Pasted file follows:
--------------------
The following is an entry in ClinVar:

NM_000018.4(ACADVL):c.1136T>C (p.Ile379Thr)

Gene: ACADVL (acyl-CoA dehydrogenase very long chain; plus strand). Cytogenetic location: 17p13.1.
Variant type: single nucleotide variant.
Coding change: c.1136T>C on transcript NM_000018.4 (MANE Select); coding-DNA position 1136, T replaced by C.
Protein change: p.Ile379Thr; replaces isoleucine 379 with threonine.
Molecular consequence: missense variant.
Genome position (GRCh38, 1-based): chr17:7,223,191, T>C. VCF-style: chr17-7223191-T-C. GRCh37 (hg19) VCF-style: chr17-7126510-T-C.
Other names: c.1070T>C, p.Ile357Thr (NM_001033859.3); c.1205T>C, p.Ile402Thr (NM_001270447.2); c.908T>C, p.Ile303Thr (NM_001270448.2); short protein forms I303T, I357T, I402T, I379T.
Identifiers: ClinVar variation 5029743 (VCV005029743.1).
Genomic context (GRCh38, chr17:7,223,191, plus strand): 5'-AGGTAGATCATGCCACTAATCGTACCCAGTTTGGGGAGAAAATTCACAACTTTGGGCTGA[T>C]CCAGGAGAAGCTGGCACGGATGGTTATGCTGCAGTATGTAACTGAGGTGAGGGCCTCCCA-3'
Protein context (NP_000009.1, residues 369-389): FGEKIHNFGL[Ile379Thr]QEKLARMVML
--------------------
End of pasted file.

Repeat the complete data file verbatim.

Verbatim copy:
The following is an entry in ClinVar:

NM_000018.4(ACADVL):c.1136T>C (p.Ile379Thr)

Gene: ACADVL (acyl-CoA dehydrogenase very long chain; plus strand). Cytogenetic location: 17p13.1.
Variant type: single nucleotide variant.
Coding change: c.1136T>C on transcript NM_000018.4 (MANE Select); coding-DNA position 1136, T replaced by C.
Protein change: p.Ile379Thr; replaces isoleucine 379 with threonine.
Molecular consequence: missense variant.
Genome position (GRCh38, 1-based): chr17:7,223,191, T>C. VCF-style: chr17-7223191-T-C. GRCh37 (hg19) VCF-style: chr17-7126510-T-C.
Other names: c.1070T>C, p.Ile357Thr (NM_001033859.3); c.1205T>C, p.Ile402Thr (NM_001270447.2); c.908T>C, p.Ile303Thr (NM_001270448.2); short protein forms I303T, I357T, I402T, I379T.
Identifiers: ClinVar variation 5029743 (VCV005029743.1).
Genomic context (GRCh38, chr17:7,223,191, plus strand): 5'-AGGTAGATCATGCCACTAATCGTACCCAGTTTGGGGAGAAAATTCACAACTTTGGGCTGA[T>C]CCAGGAGAAGCTGGCACGGATGGTTATGCTGCAGTATGTAACTGAGGTGAGGGCCTCCCA-3'
Protein context (NP_000009.1, residues 369-389): FGEKIHNFGL[Ile379Thr]QEKLARMVML